the current PicLan design model. This includes form-feed
manipulation functions (which are already implemented in
the current release).
- Utility functions such as printer setup routines which
can be argued to be application problems and not network
printing problems. These problems are typically present
even if the printer is not a network printer and thus are
unlikely to be addressed within PicLan (although this is
not written in stone either).
- Print jobs behavior issues like the deletion of hold jobs
when they are moved to another system. This is actually a
conceptual problem in addition to an implementation
problem. PicLan is not a printer. Instead it acts and an
agent to transfer jobs from system to system. If hold
jobs are not moved, but instead copied, you now have two
independent jobs that are actually the same contents. In
addition, PicLan's interface into the Pick spooler is
quite crude. In essence, the only operations that are
implemented are read job, write job, and delete job.
Functions to change job status like "the job has
been printed" are simply not implemented and would
be difficult to implement at the level that PicLan
operates and the number of different Pick platforms that
PicLan operates on.
- Control functions for DSG and slave/routed printing are
obviously needed. These functions are also pretty
straight forward to implement, although they will likely
require a different user interface than the Pick spooler
uses (SP-KILL won't work). The only reason that these are
not here now is limited resources and the need to
practice walking before running. Remember that these are
both relatively new PicLan functions.
How to Implement Some of These Functions Yourself
It is possible to implement some of these functions yourself
without involving PicLan. Some of these techniques are crude, and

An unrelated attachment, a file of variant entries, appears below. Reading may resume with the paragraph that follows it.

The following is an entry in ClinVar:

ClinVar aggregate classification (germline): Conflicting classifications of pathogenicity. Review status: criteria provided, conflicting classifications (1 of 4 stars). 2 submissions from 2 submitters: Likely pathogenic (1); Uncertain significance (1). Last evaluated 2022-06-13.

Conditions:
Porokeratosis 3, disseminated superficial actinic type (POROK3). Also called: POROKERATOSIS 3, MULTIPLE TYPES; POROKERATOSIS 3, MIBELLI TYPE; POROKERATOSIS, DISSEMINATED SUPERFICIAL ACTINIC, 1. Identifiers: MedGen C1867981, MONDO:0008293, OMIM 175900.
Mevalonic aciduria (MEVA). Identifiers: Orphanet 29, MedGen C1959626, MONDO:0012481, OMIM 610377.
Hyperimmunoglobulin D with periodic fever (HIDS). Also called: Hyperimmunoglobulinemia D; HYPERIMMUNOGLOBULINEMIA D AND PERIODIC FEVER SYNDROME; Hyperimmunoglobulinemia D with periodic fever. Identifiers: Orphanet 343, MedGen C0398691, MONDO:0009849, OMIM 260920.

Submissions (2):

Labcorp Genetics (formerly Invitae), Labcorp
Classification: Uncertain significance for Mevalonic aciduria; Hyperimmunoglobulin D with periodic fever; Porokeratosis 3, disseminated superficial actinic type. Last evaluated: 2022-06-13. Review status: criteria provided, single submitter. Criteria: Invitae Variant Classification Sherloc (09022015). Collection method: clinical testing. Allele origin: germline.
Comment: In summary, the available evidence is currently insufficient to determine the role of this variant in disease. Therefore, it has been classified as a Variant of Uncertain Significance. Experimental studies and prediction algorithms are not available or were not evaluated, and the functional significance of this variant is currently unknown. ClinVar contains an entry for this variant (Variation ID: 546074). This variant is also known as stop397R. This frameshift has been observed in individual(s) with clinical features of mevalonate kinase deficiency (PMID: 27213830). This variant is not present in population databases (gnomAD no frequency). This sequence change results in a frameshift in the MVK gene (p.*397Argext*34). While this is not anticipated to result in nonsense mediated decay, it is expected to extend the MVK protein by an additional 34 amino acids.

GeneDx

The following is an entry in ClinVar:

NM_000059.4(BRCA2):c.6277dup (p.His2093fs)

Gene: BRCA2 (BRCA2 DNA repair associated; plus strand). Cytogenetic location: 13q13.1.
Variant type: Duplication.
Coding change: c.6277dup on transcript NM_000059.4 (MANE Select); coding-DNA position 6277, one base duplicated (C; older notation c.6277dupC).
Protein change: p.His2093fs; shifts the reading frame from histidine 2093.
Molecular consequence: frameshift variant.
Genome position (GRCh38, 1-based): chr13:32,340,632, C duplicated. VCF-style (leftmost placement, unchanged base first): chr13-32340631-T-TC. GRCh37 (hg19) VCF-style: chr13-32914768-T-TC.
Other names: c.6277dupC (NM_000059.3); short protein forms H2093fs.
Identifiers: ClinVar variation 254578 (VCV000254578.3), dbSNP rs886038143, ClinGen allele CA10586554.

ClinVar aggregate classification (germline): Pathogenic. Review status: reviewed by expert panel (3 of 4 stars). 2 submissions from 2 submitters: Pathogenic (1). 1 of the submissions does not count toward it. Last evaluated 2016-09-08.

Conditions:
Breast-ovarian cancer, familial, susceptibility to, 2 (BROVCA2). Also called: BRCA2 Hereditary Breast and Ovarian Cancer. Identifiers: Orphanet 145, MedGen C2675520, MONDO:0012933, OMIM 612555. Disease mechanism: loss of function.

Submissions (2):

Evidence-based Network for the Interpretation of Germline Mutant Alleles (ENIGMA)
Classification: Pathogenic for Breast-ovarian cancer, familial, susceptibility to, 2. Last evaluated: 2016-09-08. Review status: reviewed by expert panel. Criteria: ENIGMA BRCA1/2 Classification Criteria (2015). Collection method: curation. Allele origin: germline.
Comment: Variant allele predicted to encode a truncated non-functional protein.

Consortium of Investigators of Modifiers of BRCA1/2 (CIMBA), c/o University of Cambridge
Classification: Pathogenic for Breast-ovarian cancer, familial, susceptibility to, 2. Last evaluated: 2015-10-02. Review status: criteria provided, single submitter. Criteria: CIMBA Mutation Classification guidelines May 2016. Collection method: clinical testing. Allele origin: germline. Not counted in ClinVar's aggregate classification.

some are quite elegant. The important this is that they are all
under your, and not our, control. This is not to imply that these
functions will not be added to PicLan in the future, but now is
now and these techniques may get you out of a jam.
Killing slave/routed printing
You can use the PL-KILL command to kill the network
connection for slave or routed printing thus killing the job.
This was never designed to work this way, but does work according
to one customer who uses it (we never thought of this). You can
also stop the PicLan SERVER-PROCESS with PL-STOP-SERVER, delete
the job with PL-EDIT, and then re-start the SERVER-PROCESS with
Preventing hold jobs from being deleted
This is one of the more common requests, and although
difficult to implement, the following procedure can be effective.
In general, implementing this type of function requires that
you write a Pick phantom process that periodically
"looks" at the spooler and "copies" jobs from
one form queue number to another. The first form queue number
(the one that the application generated the job under) is not
assigned to PicLan and the second form queue number is assigned
to PicLan. This allows your user application to control through
your own coding how jobs get deleted and moved around. This
phantom process must do two main processing operations:
- It must "look" at the spooler to see if jobs
are present. You do this by EXECUTEing LISTEQS from
within BASIC and CAPTURING the output. Messy, but it
works (this is actually how the PicLan SERVER-PROCESS
looks at the spooler).
- It must "copy" the job. This is done by
executing SP-EDIT and spooling the job to a temporary
file. The job can then be re-printed using SP-ASSIGN and
RUNOFF (remember that). Again messy, but assuming that
the job does not contain binary data that is incompatible
with runoff, works well.
As messy as this may sound, it can work. Along the way, one
site uses this type of processing to translate control characters
for foreign language support.